Food plots can dramatically boost your hunting land’s ability to attract and hold deer within its boundaries. But there are a lot of considerations to make when choosing where and how to install these effective tools: Haphazard, willy-nilly approaches don’t tend to work out very well. Successful food-plot architecture requires hunters to put on two additional hats besides their camo ones: that of farmer and that of a wildlife biologist.
Choosing a Spot
The #1 thing I do when planning a food plot is picking out the tree or stand location and also try to position your food plot(s) so that they’re upwind of major human travel lanes and activity hubs on the property, including approaches to your deer stands. You don’t want your scent to regularly flush deer from the food plots; they may abandon them altogether if they don’t feel safe using them.
Your property may already include cropland, or perhaps log landings or abandoned pastures. These have great potential as food-plot sites because they will require less initial preparation work.
Whether you’re adopting existing cropland or meadow or you’re clearing a new area in a forest, maintaining thick vegetation beside your plot increases its appeal among deer & other wildlife, as they’ll feel more secure approaching the plots and have a convenient sheltered place to lay up nearby during the day. Vegetation buffers between food plots and streamways are also a good idea: They provide a riparian corridor for wildlife, and they cut down on erosion.
Also knowing the intended use of a food plot can determine size, location, what to plant in the particular food plot. Researching the different blends of food plot seed mixes available will give you the best understanding of how, what, and where to plant.
Speaking of a sense of safety, you might consider mixing up your food plots on the property so that some are hunted and some aren’t, or rarely hunted. Feeding plots (which you don’t hunt or only sporadically hunt) will give deer a foraging site on your property where they feel quite secure and provide the local wildlife ample nutrition. These plots are normally 1-5 acres in size and are placed in a more destination type area closer to other food sources.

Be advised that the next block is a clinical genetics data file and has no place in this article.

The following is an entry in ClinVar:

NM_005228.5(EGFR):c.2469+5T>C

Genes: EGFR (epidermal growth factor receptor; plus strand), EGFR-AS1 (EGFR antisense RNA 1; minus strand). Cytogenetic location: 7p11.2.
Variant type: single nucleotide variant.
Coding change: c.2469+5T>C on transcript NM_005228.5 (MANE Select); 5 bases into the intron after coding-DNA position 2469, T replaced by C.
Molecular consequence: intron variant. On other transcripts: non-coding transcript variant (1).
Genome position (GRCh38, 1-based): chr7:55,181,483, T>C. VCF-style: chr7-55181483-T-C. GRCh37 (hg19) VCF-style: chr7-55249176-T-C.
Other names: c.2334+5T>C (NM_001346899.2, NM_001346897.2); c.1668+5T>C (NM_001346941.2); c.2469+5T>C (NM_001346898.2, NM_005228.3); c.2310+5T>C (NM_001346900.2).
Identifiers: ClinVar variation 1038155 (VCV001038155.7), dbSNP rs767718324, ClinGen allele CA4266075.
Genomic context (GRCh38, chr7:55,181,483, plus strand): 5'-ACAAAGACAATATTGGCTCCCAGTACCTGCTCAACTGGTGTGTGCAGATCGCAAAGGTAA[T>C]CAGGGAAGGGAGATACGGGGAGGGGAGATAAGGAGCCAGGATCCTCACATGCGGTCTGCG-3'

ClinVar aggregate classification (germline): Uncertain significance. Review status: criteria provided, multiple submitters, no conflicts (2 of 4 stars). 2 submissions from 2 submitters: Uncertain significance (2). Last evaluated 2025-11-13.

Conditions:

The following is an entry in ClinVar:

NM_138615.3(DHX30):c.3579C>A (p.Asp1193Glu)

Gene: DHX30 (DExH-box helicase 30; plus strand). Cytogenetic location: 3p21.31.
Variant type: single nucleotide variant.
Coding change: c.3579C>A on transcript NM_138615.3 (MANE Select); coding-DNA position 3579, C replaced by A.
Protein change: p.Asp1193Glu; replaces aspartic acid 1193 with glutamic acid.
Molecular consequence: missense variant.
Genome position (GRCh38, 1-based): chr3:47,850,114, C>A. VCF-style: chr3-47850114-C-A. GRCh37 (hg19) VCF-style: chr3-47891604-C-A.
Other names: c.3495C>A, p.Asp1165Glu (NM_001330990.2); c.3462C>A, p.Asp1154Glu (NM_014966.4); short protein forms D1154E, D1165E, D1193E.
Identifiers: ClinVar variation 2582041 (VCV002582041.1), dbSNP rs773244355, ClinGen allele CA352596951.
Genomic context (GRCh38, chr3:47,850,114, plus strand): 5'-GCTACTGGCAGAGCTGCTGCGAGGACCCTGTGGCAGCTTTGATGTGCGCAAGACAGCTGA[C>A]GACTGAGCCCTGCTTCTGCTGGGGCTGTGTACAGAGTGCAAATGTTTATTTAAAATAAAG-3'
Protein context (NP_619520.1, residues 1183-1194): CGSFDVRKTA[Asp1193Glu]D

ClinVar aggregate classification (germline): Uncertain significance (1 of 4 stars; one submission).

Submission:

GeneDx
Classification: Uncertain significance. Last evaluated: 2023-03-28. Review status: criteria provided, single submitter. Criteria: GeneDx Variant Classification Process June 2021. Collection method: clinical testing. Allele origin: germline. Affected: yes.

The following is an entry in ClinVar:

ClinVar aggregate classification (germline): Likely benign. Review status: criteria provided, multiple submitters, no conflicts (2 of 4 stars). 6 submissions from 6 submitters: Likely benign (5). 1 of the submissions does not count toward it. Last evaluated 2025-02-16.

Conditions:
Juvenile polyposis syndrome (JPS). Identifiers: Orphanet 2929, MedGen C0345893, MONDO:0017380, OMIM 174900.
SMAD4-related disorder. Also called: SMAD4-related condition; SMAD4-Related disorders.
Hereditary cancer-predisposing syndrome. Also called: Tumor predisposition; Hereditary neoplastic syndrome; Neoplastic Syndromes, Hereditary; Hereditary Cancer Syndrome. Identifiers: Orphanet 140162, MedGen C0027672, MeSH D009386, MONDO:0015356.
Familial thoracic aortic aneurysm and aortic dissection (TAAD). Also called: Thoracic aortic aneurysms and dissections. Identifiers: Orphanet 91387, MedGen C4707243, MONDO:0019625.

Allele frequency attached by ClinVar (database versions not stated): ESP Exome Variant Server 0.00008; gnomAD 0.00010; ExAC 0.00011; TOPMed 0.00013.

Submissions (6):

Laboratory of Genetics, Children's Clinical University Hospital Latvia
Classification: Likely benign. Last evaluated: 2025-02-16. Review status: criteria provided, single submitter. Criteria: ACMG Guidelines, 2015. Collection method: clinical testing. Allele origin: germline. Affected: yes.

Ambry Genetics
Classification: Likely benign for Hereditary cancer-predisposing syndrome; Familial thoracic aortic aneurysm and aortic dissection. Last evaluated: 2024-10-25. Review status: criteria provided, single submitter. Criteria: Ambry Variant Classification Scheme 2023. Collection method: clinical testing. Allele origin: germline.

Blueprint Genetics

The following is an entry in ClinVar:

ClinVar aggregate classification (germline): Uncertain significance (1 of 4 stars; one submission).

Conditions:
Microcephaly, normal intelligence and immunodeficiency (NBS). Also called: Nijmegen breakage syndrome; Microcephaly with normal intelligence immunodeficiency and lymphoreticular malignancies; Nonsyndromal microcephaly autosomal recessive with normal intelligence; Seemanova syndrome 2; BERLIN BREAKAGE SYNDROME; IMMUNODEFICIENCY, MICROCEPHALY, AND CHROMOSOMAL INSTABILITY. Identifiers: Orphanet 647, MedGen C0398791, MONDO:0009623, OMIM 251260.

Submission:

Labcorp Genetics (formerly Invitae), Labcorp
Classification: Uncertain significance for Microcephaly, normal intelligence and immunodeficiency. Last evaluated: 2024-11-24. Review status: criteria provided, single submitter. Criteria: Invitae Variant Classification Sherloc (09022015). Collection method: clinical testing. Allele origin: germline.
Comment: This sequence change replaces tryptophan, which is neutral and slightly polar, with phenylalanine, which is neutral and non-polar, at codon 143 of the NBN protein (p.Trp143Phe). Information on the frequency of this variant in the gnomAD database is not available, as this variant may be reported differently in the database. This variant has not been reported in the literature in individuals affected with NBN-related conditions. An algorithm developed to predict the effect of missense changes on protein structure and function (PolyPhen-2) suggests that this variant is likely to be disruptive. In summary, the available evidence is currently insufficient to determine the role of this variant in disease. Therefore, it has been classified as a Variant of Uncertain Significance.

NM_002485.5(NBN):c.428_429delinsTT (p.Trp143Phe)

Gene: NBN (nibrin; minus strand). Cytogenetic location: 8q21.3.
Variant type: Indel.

“Hunting plots” also referred to as “kill plots,” are usually ¼ – ½ acre in size and are strategically placed close to bedding areas or between bedding and main feeding areas and gives the wildlife a place to stage and lightly feed while passing through making them Ideal for archery and rifle hunters alike.
Irregularly shaped food plots edged with tall grass or thick brush surrounding them are more likely to draw deer, as they’ll feel closer to shelter and escape routes. You can break up large open fields with plantings of trees or other screening crops to make easy travel corridors that wildlife will use that may also draw them closer to your stand location. Making your own pinch points, inside corners, and other areas deer like to frequent is all at your fingertips! I have found an Hourglass shaped plot works very well no matter the size or use! Strategic planning plays a great role in bringing your quarry within shooting range.
Put some careful thought into where you place your food plots and how you structure them, and you’ll likely see a lot more success attracting your quarry!